captain clutterbuck

LOTSW Fanatic
One final point from me, I believe given the show was originally based on a three men lead and after a succession of departures Roy Clarke was clearly keen to keep that winning formula. The trouble was who do you get to fulfil that role that had been masterfully been played by Bill Owen across many series and Michael Bates, Michael Aldridge , Brian Wilde and Frank Thornton over several with the constant presence of the Peter Sallis ?

The pool of available talent was not vast in numbers, enter stage left Russ Abbot in a part that was written to basically allow him to perform parts of his stage act with aspects lifted from his Madhouse Show , Basildon Bond et al . In certain quarters LOTSW was viewed as a boat hole for ageing English Actors and specifically Comedic Actors who found TV work hard to come by as the content portfolio changed . I often wonder if the BBC bosses thought funding could be better spent on shows to go in a new direction rather than support a cast of ageing actors whose fees ,I would imagine, were quite high compared with blooding new talent at a much lower cost . All conjecture I'm afraid I guess we will never know.
 

Pearl

Super Moderator
Staff member
Having said that, yes it did start out with basically three men sitting about talking but if the subplot characters hadn't been introduced how long would three men talking for half an hour been sustainable? Even with a great writer? The little subplots were entertaining and gave a short distraction. It started to get to much when the slapstick took over, Eli was the end for me. I know that last bit will be unpopular but there it is.
 

dick

LOTSW Fanatic
We are doing it again aren't we ! We supposedly love this show but here we are pulling it to pieces ! Sure some of it was getting stale but would it have gone on so long if it was rubbish ??:confused::02:
 

captain clutterbuck

LOTSW Fanatic
Dick,

I am certainly not pulling it to pieces I am merely offering an opinion, following on from Sarkus's post, regarding the show, giving potential reasons why perhaps the BBC cancelled it , why maybe Roy Clarke did run out of ideas . However, that is not a criticism of someone who has excelled at writing 295 , 30 minute and more episodes, which I could not begin to contemplate how to keep fresh and compelling . Let' s be realistic, to those people on this site they will remain compelling for time in memoriam including myself , but even on the forum I imagine everyone has a different opinion about the quality of the writing over the various series as they do regarding characters . The very fact that is shown daily on two channels in the UK seven years after the last episode is testimony to its longevity and long may it continue. :)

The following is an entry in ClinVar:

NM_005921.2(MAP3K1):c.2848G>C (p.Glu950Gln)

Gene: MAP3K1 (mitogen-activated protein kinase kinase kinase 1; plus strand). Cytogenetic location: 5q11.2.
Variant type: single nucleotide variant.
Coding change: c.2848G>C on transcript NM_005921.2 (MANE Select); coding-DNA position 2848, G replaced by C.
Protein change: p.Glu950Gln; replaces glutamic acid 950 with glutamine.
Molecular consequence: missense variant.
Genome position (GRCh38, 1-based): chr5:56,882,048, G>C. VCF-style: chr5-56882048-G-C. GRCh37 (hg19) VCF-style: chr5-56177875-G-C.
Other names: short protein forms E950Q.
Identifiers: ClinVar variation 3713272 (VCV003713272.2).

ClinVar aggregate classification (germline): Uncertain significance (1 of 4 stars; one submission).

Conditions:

dick

LOTSW Fanatic
Dick,

I am certainly not pulling it to pieces I am merely offering an opinion, following on from Sarkus's post, regarding the show, giving potential reasons why perhaps the BBC cancelled it , why maybe Roy Clarke did run out of ideas . However, that is not a criticism of someone who has excelled at writing 295 , 30 minute and more episodes, which I could not begin to contemplate how to keep fresh and compelling . Let' s be realistic, to those people on this site they will remain compelling for time in memoriam including myself , but even on the forum I imagine everyone has a different opinion about the quality of the writing over the various series as they do regarding characters . The very fact that is shown daily on two channels in the UK seven years after the last episode is testimony to its longevity and long may it continue. :)
Thanks Captain, its just that every so often a sadness creeps in about acting/storylines etc. I personally disliked the Smiler is lodging with Norah episodes. Yet I loved the Seymour episodes which some folk didn't .:confused:
 

onyx(John)

Super Moderator
Staff member
There was a lot of reinvention over the years, unavoidable at times due to the loss and changes of key characters. In a show of such unprecedented longevity, changes of direction I think were essential to keep things fresh and interesting and maintain the all important ratings. So while even the most loyal supporters among us can sometimes give vent to opinions on what was good or bad in the series we ultimately appreciate that a show that stayed on our screens for so long got far more right than wrong down through the years.
 

barmpot

LOTSW Fanatic
.... I personally disliked the Smiler is lodging with Norah episodes. Yet I loved the Seymour episodes which some folk didn't .:confused:

I think it was the occasional lapse into a repetitive situation over several episodes which marred the show a few times. But it was a tremendous effort to pen 296 episodes (including the short Christmas special) so not trying to detract but merely offering a reflection that with a bit more varied line up from episode to episode it might have been even better.

I wonder how many people actually have no disliked episodes at all?